Cars in books, February 1978

I did not dig deep enough into “When The Riviera Was Ours” by Patrick Howarth (Routledge & Kegan Paul, 1977) when I referred to it last month. It also includes, apart from the items I mentioned, that the first car ever seen by Frank Harris was at Monte Carlo in 1895-6, a 7-h.p. Georges Richard, which he is said to have bought for £600 and driven round the Riviera for a month, after which he motored it home, taking seven days to get to Paris and three more to reach Calais. The book also mentions Woolf Barnato’s race against the Blue Train when, at a party in Cannes, he bet he could drive his Bentley to London faster and was, in fact, in his flat in London four hours before the famous train reached Victoria Station. The subsequent “races” by Rover and Alvis cars, etc. are only given a passing mention but it is said that “Woolf Barnato having taken fourteen hours from Cannes to Paris, others could admit to taking fifteen, but “not an hour more” and apparently the Paris-Cannes record is the subject of this comment in Peter de Polnay’s novel “A Door Ajar”. Howarth’s book also refers to the escape of Squadron-Leader Whitney Straight from the Germans in 1941, when one of the ploys was to give him a sedative to put into the wine of hospital guards.

Reverting for a moment to fictional references to cars, which have almost forsaken this column, Michael Arlen’s “Green Hat” and that French novel are often mentioned as revolving about an Hispano-Suiza, but did you know that the final lines of one of Noel Coward’s popular plays of the nineteen-twenties refer to a “red Hispano-Suiza”, or that a red Bugatti figures in Cyril Connolly’s “The Rock Pool”? Incidentally, Packard buffs will be gratified that the rich American families portrayed by Scott Fitzgerald in the stories invariably had limousines of this make, even before the First World War, when, however, he disguises the car of those pre-Kaiser-War days which he says “represented the ambition of several million American boys” as the “Blatz Wildcat”, obviously this author’s disguise for the Stutz Bearcat. In what is surely an autobiographical story, “This side of Paradise”, the famous American author writes of Amory Blaine, who is presumably himself, that “from his fourth to tenth year he did the country (America) with his mother in her father’s private car. …” As the boy was born in 1896 this means these tours started in 1901/2, which seems a trifle early for such expeditions, especially in America. Can anyone tell me whether there has been a straight Scott Fitzgerald autobiography in which these motor cars are described as the real ones they undoubtedly were?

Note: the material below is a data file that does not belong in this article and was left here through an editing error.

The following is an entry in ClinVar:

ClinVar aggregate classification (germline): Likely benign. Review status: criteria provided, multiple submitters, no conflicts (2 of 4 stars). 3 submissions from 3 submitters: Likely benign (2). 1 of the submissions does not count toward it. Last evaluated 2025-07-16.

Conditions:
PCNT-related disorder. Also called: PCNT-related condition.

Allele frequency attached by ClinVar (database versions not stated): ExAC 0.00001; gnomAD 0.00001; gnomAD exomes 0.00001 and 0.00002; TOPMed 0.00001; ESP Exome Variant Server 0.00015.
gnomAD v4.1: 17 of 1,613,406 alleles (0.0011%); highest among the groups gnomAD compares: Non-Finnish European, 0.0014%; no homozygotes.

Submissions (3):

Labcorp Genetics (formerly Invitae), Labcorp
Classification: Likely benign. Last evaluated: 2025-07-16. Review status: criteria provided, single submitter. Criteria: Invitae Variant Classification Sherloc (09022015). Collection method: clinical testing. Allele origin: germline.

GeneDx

Having encountered the Packers’ Clyno in “Pack and Follow” by Joy Packer, wife of the late Admiral Packer, RN, I find from her “Deep As the Sea” (Eyre Methuen, 1975) that this vintage motor-car which the newly-married couple used in 1925 to drive to Shropshire through the Cotswolds they called it “Tommy Clyno” was carried by Packer on HMS Warspit in 1926 “I gave Tommy Clyno’s engine a run this evening started first time and ran like a silk engine”, and, for what it is worth, that the Royal Navy was using a big Humber at Simon’s Town, S. Africa, in 1952, when it flew the flag of the Commander-in-Chief South Atlantic, which Packer had become.

The American novels of John Gardner refer to many ancient motor-cars and although when he includes a Horex motor cycle this sounds fictional, it was of course a German machine current from 923 to 1958. Reverting to the American writer Scott Fitzgerald, one wonders what was the “medium-priced 1921-model automobile” he owned before the financial crash came in his affairs (in 1923 he ran a car for 25dollars a month). I suspect that the one he purchased in Hyeres, “the only new one in that town”, which “had the power of six horses” the age of the horses was not stated and it was so small that you could run it under the veranda for the night and “no lock, no speedometer, no gauge” in which they drove to Cannes, was what we would call a 7/12 Peugeot or was it a Peugeot Quadrilette? it cost Fitzgerald 750 dollars, in 1923/4. Later, as a successful writer Fitzgerald admitted buying broken-down cars. –W.B.